Fatal Balcony Collapse Leads to Inspections


Balconies throughout a California town may be some of the safest in the country now that all of them have been inspected in the wake of a balcony collapse last year that killed six.

A month after the fatal collapse on June 16, 2015, Berkeley City Council adopted the Exterior Elevated Elements Inspection Program that required inspection and certification of all city balconies by Jan. 14, according to The Daily Californian. The city also created a task force of engineers, architects and city officials to provide the council with structural recommendations.

Next week, the city will publish a report with the results of the new building safety codes and recommendations from the task force. City spokesperson Matthai Chakko told the newspaper that the report will be presented to council on Feb. 10.

Called the E3 program, the ordinance affected about 6,000 buildings in the California city. Berkeley sent thousands of letters to property owners believed to have elevated platforms such as balconies or decks, Chakko told the newspaper. He said city staff members have been tracking the responses in a database.

“We as a city want to make sure that properties in Berkeley are as safe as can be,” Chakko told the paper. “We now have the strictest standards for exterior structures in the state.”

Tragedy to Policy

The fifth floor balcony of the 176-unit Library Gardens apartment building snapped and fell shortly after midnight June 16, according to previous reports. Thirteen students who were celebrating at a birthday party plunged to the street below. Six of them died and seven were left with “life-altering injuries.”

Five of the six who died were from Ireland; the sixth had Irish-American citizenship, previous reports indicate. They were Ashley Donohoe, 22; Olivia Burke, 21; Eoghan Culligan, 21; Niccolai (Nick) Schuster, 21; Lorcan Miller, 21; and Eimear Walsh, 21.

All of the people injured or killed were students at the University College Dublin or the Dublin Institute of Technology. Many had been working in the San Francisco Bay area on internships, reports said.

Shortly after the incident, city building inspectors said the deck had severe dry rot, including on the joist ends where it tore away from the building. The outer beams of the balcony sustained “significant rot and decay,” but inner joists appeared in better shape, a 10-page report indicated.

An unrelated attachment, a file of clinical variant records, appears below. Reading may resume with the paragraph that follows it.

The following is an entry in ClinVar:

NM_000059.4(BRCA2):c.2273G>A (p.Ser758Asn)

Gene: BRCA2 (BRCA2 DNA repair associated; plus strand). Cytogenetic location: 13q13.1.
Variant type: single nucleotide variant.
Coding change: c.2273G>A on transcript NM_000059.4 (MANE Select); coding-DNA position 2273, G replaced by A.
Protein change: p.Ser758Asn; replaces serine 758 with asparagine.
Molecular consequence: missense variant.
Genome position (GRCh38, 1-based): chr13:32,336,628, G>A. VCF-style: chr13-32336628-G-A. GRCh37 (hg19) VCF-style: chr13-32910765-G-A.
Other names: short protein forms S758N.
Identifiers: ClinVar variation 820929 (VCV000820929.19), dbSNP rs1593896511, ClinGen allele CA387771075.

The Library Gardens Building was eight years old. Segue Construction, of Pleasanton, CA, completed the building in 2007. Multiple reports have indicated that the contractor has been entangled in a number of lawsuits involving balconies and/or water intrusion.

Several lawsuits—both criminal against the companies involved and civil filed by families of the victims—have been filed since. Reports also came out indicating that previous residents of the apartment where the collapse occurred had reported mushrooms were growing as early as 2008. That, reports said, could indicate that water had been present shortly after the building was completed.

Positive Response

Despite the tragedy, The Daily Californian reports that several property owners have been happy that something positive has been borne out of it.

“I’m very appreciative of the E3 program,” Mary Oram, broker and property manager, told the newspaper. “Although it’s unfortunate that it was brought to light in such tragic way.”

The inspections at ERI Property Management—where Oram works—were a “good thing to spend money on,” Oram said. In the past six months, Oram told the paper that the company has had about 25 buildings inspected. Three evaluated properties needed repairs, including rebuilding five balconies.

Ray Kirby, a consultant of the failure-analysis firm Childress Engineering Services, told the paper that stricter building codes beyond what states require will often come from local jurisdictions.

“The fact that (Berkeley is) having an inspection program that’s ongoing can help,” Kirby said, adding that the frequency of inspections depends on “whatever the jurisdiction decides is needed and … what the community will accept.”

In the case of Berkeley, owners will need to have their inspections redone—and balconies recertified—every three years.

“We were very impressed with the diligence and the speed that the council took on this matter,” Stillwell said.

The paper also said that Berkeley City Council sent a letter to the California Building Standards Commission in July asking it to revise California Building Standards Code to require steel reinforcements on all new balcony designs.


Tagged categories: AIA Gold Medal; Building codes; Ethics; Good Technical Practice; Government; Health and safety; Laws and litigation; Lawsuits; North America; Safety

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